Multi-lingual form validation using MVC DataAnnotation attributes and Sitecore – Part 2 (Client validation)

So you wanna extend your custom MVC data annotations for form validations for client-side validation?

internationalI suggest that you read Part 1 for context and to ensure that you have the prerequisites to fully understand the series.

In the first post of this series, we built custom attributes to allow the language translation of the error messaging. These custom attributes need to be extended to support client validation.

1) Below is the data model properties decorated with custom attributes that provide translated error messaging (via Sitecore.Globalization.Translate and the dictionary domain) for server validation:

public class RequiredTranslated : RequiredAttribute
    {
        public override string FormatErrorMessage(string name)
        {
            return Translate.Text(base.FormatErrorMessage(name));
        }
    }

public class MinLengthTranslated : MinLengthAttribute
    {
        public MinLengthTranslated(int length) : base(length) { }

        public override string FormatErrorMessage(string name)
        {
            return Translate.Text(base.FormatErrorMessage(name));
        }
    }

public class CompareTranslated : CompareAttribute
    {
        public CompareTranslated(string otherProperty) : base(otherProperty) { }

        public override string FormatErrorMessage(string name)
        {
            return Translate.Text(base.FormatErrorMessage(name));
        }
    }

These classes inherit from their ‘non-translated’ equivalents, “Required”, “MinLength”, and “Compare.”

To improve on this translated server validation, let’s add translated client validation.

Each custom attribute class will inherit from IClientValidatable. IClientValidatable requires implementation of a method called GetClientValidationRules() which ensures the propagation of the validation rule(s) within the validation markup and script.

RequiredAttribute -> RequiredTranslatedAttribute
Adding the method to RequiredTranslated is straightforward; implement the method for IClientValidatable and pass the translated text for the error messaging to the front-end.

MinLength -> MinLengthTranslated
For MinLengthTranslated, the front-end not only needs the error message but also the minimum length to properly validate with javascript (More on the javascript in the next section).

Compare -> CompareTranslated
CompareTranslated elevates the complexity of implementing IClientValidatable because we need to pass an existing property thru to the validator (in this case, the VerifyPassword property value needs to be evaluated against the Password property value). The script needs to know in what parameter the property will be passed  (below, that is the ‘other’ param). We also need to declare which validation rule (i.e. ValidationType) of jquery.validate that this property matches to.  In this case, it matches the jquery.validate rule of “equalto”.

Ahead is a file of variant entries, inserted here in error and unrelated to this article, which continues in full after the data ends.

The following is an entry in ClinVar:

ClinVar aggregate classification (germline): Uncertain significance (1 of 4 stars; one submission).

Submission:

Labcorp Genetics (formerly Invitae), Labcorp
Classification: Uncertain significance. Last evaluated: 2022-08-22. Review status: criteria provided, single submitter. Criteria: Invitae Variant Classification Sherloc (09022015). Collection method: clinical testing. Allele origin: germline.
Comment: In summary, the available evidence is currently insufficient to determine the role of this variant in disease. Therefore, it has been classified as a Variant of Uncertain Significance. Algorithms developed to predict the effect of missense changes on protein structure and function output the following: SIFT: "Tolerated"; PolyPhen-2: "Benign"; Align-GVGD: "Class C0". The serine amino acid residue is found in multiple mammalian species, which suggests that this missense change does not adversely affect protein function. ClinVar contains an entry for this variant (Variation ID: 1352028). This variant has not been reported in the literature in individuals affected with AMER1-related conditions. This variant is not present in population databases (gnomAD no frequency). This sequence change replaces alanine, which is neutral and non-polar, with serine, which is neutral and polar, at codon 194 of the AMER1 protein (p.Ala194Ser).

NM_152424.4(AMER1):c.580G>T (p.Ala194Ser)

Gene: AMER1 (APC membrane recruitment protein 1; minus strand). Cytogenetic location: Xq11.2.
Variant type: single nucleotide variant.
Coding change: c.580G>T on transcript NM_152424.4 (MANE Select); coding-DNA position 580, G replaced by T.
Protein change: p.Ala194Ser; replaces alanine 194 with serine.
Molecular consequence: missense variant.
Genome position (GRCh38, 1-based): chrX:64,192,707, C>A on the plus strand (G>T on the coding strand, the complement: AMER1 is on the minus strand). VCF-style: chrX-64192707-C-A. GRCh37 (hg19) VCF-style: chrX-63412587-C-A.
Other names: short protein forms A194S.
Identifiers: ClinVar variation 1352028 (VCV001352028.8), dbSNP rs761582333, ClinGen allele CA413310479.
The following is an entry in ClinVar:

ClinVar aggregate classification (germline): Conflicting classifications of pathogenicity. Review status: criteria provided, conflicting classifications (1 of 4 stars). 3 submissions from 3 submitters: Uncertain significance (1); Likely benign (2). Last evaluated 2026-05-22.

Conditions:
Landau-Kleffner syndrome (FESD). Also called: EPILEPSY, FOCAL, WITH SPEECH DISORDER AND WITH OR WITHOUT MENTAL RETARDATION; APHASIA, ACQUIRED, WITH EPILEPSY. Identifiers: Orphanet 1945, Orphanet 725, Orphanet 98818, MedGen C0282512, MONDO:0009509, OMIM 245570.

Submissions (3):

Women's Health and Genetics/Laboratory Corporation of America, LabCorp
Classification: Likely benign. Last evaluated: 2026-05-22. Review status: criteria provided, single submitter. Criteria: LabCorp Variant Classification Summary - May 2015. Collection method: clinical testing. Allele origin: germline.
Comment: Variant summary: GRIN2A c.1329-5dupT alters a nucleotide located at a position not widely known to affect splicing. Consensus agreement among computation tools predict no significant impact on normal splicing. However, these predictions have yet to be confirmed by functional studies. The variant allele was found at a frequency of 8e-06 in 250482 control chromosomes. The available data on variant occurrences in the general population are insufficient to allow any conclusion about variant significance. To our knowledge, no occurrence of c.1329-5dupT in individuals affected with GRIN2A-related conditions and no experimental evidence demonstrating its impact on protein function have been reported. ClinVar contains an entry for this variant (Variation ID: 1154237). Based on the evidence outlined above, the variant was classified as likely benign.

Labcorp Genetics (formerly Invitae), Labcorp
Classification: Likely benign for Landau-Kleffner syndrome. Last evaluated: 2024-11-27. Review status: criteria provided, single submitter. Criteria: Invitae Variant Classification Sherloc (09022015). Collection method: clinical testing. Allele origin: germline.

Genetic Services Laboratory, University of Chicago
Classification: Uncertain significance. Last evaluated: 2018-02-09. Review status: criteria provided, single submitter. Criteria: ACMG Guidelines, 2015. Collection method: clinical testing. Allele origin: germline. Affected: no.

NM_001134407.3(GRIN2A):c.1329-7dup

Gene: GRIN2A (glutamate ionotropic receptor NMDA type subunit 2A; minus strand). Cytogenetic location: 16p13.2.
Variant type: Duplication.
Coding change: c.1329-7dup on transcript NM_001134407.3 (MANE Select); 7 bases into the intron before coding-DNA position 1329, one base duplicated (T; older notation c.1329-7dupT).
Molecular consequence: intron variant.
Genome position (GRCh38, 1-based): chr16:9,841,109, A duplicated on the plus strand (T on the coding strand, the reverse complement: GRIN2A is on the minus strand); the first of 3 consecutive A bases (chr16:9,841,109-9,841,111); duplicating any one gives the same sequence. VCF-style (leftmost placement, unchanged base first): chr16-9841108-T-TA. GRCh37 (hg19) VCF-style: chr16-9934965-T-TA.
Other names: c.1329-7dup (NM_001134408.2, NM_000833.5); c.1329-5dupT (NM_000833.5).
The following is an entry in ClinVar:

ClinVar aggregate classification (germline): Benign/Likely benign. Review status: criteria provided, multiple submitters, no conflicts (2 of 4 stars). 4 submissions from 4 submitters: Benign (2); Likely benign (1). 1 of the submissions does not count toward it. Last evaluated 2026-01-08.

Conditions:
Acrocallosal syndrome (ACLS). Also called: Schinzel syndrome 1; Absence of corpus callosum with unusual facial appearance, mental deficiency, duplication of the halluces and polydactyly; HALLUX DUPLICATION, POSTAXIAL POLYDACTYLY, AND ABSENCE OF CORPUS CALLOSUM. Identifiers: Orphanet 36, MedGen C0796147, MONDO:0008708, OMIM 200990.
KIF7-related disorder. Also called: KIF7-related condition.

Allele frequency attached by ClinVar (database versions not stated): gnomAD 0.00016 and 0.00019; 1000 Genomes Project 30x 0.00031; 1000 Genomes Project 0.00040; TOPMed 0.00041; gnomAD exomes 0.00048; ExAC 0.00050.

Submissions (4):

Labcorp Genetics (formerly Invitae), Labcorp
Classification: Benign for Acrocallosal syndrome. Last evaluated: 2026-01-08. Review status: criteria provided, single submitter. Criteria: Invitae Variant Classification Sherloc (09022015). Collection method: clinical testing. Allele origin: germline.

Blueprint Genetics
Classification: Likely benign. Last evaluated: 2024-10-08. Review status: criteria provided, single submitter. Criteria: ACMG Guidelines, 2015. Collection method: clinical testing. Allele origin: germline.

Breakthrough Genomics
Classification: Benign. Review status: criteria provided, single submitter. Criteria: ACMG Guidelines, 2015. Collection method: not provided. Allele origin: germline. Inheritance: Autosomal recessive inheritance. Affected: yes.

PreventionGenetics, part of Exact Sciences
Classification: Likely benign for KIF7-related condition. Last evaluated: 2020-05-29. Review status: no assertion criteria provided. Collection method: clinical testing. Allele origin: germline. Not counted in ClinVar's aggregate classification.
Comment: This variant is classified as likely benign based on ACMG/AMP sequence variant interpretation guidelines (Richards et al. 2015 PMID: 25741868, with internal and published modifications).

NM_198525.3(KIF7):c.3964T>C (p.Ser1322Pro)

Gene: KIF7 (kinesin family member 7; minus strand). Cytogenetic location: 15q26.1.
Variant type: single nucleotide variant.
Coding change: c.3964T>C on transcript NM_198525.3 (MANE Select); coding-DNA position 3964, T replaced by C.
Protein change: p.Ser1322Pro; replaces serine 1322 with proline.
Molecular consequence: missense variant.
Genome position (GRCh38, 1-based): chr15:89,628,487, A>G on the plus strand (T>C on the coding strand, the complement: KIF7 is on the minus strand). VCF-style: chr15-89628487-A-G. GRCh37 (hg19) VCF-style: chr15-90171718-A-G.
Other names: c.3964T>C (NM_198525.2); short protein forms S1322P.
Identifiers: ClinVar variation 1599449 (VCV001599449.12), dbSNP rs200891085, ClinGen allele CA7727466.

2) Implement IClientValidatable for each custom attribute.

public class RequiredTranslated : RequiredAttribute, IClientValidatable
    {
        public override string FormatErrorMessage(string name)
        {
            return Translate.Text(base.FormatErrorMessage(name));
        }

        public IEnumerable GetClientValidationRules(ModelMetadata metadata, ControllerContext context)
        {
            return new[] { new ModelClientValidationRequiredRule(Translate.Text(ErrorMessage)) };
        }
    }

public class MinLengthTranslated : MinLengthAttribute, IClientValidatable
    {
        public MinLengthTranslated(int length) : base(length) { }

        public override string FormatErrorMessage(string name)
        {
            return Translate.Text(base.FormatErrorMessage(name));
        }

        public IEnumerable GetClientValidationRules(ModelMetadata metadata, ControllerContext context)
        {
            return new[] { new ModelClientValidationMinLengthRule(Translate.Text(ErrorMessage), Length) };
        }
    }

public class CompareTranslated : CompareAttribute, IClientValidatable
    {
        public CompareTranslated(string otherProperty) : base(otherProperty) { }

        public override string FormatErrorMessage(string name)
        {
            return Translate.Text(base.FormatErrorMessage(name));
        }

        public IEnumerable GetClientValidationRules(ModelMetadata metadata, ControllerContext context)
        {
            var clientValidationRule = new ModelClientValidationRule()
            {
                ErrorMessage = FormatErrorMessage(ErrorMessage),
                ValidationType = "equalto"
            };

            clientValidationRule.ValidationParameters.Add("other", OtherProperty));

            return new[] { clientValidationRule };
        }
    }

3) What happens when this new “GetClientValidationRules()” method is called when building the HTML for the page and what javascript is required?

In ASP.NET MVC 3 a new feature called “Unobtrustive Client Validation” was added which uses jQuery and jQuery.validate to perform validation based on the data annotations (and in our case, custom attributes). There are plenty of blogs that describe.

What do you need to use this?

First, turn on the functionality in the appSettings.config file:

configvalidatesettings

You will also need to include three javascript files (or their min equivalent) on your page:

1) jQuery
2) jQuery Validate
3) jQuery Validate Unobtrusive (plugin for ASP.NET MVC by Microsoft)

It all works as smooth as butter.  Love it.

What if you want to do some custom validation??  Glad you asked!  Check out Part 3 of this series, Custom Validation, Soup to Nuts.

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